U.S. Postal Service vehicles delivering mail in the mountains of North Carolina could soon have a different design than those serving the Virginia suburbs.
That was one takeaway from Thursday’s congressional testimony by Postal Service Chief Financial Officer Joe Corbett, who appeared before a House subcommittee to discuss his agency’s plan to replace 180,000 of its aging vehicles — nearly the entire decades-old fleet — by 2018.
Several lawmakers cautioned against a one-size-fits-all approach to this process, which could cost upwards of $6 billion.
Rep. Gerry Connolly, D-Va., told Corbett, “We’d like to work with you on making sure that, as we replace the fleet, which is a huge fleet, we’re taking into account the differences in routes — urban, rural, suburban, etc., and to make sure that we also are getting the best bang for our buck from an environmental perspective.”
Rep. Mark Meadows, R-N.C., stressed many of the same points.
“In Mr. Connolly’s district, you could do … electric vehicles extremely well,” he said. “In my district, as you start to go up a mountain, I can assure you that it won’t work nearly as well.”
Asked directly whether the Postal Service was open to a fleet with multiple types of vehicles, Corbett said, “We absolutely are.” (Agency spokesperson Sarah Ninivaggi also confirmed “the potential for a mixed fleet of vehicles” in an email to InsideSources.)
Moving forward, a series of companies are set to provide the Postal Service with prototype vehicles. The agency plans to test these prototypes in “simulated and live environments” over six months, after which the actual production process can begin, according to Ninivaggi. Still, Corbett told lawmakers that it could be two years before the Postal Service even approves designs for its new fleet.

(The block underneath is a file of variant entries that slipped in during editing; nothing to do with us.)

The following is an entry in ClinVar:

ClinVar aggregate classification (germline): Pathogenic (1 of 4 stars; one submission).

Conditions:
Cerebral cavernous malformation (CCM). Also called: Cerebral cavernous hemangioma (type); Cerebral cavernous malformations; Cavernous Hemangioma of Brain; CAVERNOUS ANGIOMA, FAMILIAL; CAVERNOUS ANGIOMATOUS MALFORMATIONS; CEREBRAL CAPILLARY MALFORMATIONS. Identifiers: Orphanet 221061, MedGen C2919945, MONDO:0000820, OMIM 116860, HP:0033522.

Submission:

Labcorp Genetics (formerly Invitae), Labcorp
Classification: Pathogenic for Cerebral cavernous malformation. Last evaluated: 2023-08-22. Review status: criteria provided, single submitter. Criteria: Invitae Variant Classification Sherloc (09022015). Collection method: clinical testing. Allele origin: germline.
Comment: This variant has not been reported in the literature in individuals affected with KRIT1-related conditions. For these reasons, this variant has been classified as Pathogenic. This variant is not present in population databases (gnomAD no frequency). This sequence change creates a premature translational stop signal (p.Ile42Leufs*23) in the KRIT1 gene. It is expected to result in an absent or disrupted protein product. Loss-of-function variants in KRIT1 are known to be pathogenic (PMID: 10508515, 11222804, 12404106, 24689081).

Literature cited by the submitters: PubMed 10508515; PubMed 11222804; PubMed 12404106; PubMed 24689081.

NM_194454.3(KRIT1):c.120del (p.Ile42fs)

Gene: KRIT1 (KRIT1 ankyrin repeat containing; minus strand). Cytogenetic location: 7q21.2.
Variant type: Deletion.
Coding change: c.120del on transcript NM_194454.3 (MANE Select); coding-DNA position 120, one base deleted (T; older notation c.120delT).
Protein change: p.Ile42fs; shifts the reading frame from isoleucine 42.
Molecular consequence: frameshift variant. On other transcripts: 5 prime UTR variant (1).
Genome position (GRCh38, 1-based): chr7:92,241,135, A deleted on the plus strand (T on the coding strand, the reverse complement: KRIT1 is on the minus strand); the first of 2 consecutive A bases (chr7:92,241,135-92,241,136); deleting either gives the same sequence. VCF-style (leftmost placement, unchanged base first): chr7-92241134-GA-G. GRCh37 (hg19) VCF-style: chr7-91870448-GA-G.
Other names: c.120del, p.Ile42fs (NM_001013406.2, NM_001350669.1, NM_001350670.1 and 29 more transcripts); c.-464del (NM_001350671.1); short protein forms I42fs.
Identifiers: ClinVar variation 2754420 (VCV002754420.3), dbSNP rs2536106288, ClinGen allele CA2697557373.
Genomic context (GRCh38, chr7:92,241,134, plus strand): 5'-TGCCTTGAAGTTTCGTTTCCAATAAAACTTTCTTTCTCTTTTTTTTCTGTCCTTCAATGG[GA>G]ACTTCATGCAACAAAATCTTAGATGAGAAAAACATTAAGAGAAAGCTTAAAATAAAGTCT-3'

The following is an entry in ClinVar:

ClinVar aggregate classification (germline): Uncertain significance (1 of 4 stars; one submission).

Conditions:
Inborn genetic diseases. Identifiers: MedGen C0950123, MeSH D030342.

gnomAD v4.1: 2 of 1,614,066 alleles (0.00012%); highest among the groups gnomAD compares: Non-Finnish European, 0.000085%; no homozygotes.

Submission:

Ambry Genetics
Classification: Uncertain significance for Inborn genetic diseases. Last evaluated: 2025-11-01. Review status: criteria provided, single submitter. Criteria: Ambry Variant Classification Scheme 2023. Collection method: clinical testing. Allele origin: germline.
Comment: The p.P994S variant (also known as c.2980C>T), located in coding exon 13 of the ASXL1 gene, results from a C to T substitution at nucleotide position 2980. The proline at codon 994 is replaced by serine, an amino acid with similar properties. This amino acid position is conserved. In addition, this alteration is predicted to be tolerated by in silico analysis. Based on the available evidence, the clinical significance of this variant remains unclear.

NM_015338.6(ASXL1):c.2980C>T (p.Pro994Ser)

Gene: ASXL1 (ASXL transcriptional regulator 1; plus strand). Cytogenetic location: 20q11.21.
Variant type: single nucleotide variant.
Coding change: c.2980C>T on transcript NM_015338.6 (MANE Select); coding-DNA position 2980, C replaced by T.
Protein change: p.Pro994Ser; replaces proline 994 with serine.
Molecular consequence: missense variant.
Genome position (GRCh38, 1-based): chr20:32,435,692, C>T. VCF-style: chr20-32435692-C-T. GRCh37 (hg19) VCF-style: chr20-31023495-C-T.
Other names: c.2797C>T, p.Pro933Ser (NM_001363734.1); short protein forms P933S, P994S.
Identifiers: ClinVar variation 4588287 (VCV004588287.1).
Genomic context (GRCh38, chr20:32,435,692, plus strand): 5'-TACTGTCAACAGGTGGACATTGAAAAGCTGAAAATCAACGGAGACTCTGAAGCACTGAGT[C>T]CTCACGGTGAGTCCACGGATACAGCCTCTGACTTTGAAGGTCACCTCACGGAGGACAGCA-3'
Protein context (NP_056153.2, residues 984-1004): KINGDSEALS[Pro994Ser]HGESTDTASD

It’s not immediately clear how the Postal Service intends to pay for the new fleet. The agency has maxed out its line of credit with the U.S. Treasury, and while it has cash on hand, it’s billions behind on benefit obligations to retirees.
The current push to modernize postal delivery comes as the existing fleet suffers from significant wear and tear. The Postal Service has struggled financially for decades — it lost $1.5 billion in the first three months of this year — and this trend has prevented it from replacing or refurbishing vehicles.
“Instead, the agency chose to focus on maintenance,” Lori Rectanus from the U.S. Government Accountability Office said at Thursday’s hearing. “While understandable, this approach has had trade-offs. For example, there have been high yearly maintenance costs.”
In fact, in order to repair engine and transmission parts as well as some vehicles’ aluminum frames, the Postal Service spent an average of $4,200 per vehicle on maintenance in 2014, Corbett said.
That fact was perplexing to some lawmakers on the committee, although none appeared as troubled by Corbett’s testimony as their colleague Rep. Buddy Carter, R-Ga., who shook his head in disbelief upon learning that the Postal Service isn’t allowed to ship alcohol.
Departing from prepared remarks, Carter said, “I’m a pharmacist. The number one drug problem we have in this country right now is prescription drug abuse. Yet you can mail prescriptions, and you can send controlled substances, but you cannot send beer, wine and spirits through the mail? Amazing.”
Of course, Corbett wants to change that policy, in part to improve his agency’s financial situation.
“There are hundreds of millions of dollars that can be earned,” he said at the hearing.